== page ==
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Yearly Archives: 2004
As NASA’s Cassini spacecraft approached Saturn last July it found evidence that lightning on Saturn is roughly one million times stronger than lightning on Earth. “That’s just astonishing to me!” said University of Iowa Space Physicist Don Gurnett, who notes … Continue reading
On October 26, NASA’s Cassini-Huygens spacecraft swung by Titan at a distance of less than 1200 kilometers, the first of many fly-bys planned in the next few years. Titan is Saturn’s largest moon and the second largest moon in the … Continue reading
“… almost the entire body of astronomers can go wrong in a way that, in later years, seems absurd. To hear scientists talk today, you would think the first moment in human history in which nonsensical views are not widely … Continue reading
From NASA and PhysOrg.com comes the following report: Cassini detects Lightning and Radiation at Saturn and Titan’s Glow The spacecraft’s radio and plasma wave science instrument detected radio waves generated by lightning. “We are detecting the same crackle and pop … Continue reading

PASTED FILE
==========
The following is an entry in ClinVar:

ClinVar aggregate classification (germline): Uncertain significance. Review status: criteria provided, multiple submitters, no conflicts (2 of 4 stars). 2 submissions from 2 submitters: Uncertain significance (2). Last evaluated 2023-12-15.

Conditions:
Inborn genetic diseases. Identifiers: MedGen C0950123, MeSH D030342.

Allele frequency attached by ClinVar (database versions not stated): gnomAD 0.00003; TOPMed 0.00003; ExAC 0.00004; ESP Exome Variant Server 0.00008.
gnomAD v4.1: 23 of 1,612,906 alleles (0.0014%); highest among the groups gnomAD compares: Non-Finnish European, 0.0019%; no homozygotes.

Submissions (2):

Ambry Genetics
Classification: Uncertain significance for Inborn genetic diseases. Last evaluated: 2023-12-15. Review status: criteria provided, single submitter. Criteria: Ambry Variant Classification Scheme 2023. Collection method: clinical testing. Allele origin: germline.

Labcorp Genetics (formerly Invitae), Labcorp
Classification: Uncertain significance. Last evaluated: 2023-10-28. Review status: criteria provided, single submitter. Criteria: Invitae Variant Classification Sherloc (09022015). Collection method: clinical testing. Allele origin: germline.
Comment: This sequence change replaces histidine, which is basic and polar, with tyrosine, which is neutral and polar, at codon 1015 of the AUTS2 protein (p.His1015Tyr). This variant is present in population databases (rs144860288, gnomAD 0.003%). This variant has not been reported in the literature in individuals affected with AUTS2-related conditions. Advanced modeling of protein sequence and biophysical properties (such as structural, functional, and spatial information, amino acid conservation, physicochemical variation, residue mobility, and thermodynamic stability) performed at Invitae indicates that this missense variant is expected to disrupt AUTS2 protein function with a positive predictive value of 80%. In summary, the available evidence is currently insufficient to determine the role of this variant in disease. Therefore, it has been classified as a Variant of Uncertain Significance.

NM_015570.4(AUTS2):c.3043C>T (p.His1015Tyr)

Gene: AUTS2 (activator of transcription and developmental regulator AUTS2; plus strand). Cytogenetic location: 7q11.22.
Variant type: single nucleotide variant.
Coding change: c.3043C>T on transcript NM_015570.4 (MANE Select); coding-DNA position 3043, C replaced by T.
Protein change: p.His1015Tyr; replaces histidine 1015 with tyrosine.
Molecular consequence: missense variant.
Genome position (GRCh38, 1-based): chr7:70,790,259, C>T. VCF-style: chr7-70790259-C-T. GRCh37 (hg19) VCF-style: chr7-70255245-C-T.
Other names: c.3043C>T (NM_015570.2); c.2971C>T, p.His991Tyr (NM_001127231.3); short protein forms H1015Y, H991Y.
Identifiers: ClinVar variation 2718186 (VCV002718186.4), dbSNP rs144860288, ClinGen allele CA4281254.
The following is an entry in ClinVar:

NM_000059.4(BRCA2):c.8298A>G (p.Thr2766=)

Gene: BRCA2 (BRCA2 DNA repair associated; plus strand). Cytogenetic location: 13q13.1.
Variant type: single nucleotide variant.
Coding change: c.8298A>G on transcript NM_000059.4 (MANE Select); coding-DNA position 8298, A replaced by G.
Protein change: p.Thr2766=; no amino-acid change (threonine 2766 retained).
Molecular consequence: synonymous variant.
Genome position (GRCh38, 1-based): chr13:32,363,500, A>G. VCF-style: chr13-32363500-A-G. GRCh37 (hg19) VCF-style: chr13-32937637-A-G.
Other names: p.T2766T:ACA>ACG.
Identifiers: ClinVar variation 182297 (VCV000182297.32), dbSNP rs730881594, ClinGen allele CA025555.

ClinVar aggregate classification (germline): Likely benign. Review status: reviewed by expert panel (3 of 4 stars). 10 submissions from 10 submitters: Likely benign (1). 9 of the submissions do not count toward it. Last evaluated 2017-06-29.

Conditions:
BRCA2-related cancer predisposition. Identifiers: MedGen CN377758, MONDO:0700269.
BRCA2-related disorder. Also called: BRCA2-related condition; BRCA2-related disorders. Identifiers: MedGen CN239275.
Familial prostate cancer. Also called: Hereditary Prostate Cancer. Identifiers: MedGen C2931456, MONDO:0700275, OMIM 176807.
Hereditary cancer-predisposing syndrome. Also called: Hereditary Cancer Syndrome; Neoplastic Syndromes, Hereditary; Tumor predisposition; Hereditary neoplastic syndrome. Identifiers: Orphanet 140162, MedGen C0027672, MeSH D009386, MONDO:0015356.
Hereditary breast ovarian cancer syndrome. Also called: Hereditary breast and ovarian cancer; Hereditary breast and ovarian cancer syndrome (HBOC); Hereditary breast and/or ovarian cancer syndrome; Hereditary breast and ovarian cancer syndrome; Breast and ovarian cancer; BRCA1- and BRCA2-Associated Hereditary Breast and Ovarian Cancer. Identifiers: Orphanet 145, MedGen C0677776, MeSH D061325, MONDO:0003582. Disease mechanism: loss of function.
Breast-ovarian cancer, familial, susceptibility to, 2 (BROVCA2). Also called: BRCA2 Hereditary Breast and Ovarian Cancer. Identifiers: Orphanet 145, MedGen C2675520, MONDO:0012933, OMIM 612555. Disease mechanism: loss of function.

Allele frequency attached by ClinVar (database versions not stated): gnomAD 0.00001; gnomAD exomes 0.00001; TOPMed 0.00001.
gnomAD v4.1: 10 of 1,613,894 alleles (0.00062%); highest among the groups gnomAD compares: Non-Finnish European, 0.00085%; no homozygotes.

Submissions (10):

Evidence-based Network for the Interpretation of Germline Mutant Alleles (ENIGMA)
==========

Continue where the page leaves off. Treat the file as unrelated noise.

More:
“Comets are important, they could be the key to the universe …maybe.” – Burt Lancaster, in the movie Local Hero. From Nature, 5, 174, December 28, 1871: “Encke’s Comet and the Supposed Resisting Medium,” by Professor W. Stanley Jevons. “The … Continue reading
”Nothing so evokes gasps of delight as Saturn’s ring. The reason I think, is a collision of the expected and the improbable. A ringed sphere is the archetypal planet of our childhood, familiar from a thousand comic strips, coloring books, … Continue reading
The following excerpts come from a report that appeared in the Institute of Electrical and Electronics Engineers (IEEE) magazine, SPECTRUM, for April. The report demonstrates that when science has lost its way, engineers must use their intuition to make progress. … Continue reading
‘.. it may sometimes be that not to know one thing that is wrong could be more important than knowing a hundred things that are right.’ – Halton Arp, Quasars, Redshifts & Controversies The electrical character of dust devils and … Continue reading
Everything astronomers can see, stretching out to distances of 10 billion light-years, emerged from an infinitesimal speck. – Martin Rees, Our Cosmic Habitat (2001). “A widely-accepted foundation stone of scientific logic involves a process of elimination, requiring all available possibilities … Continue reading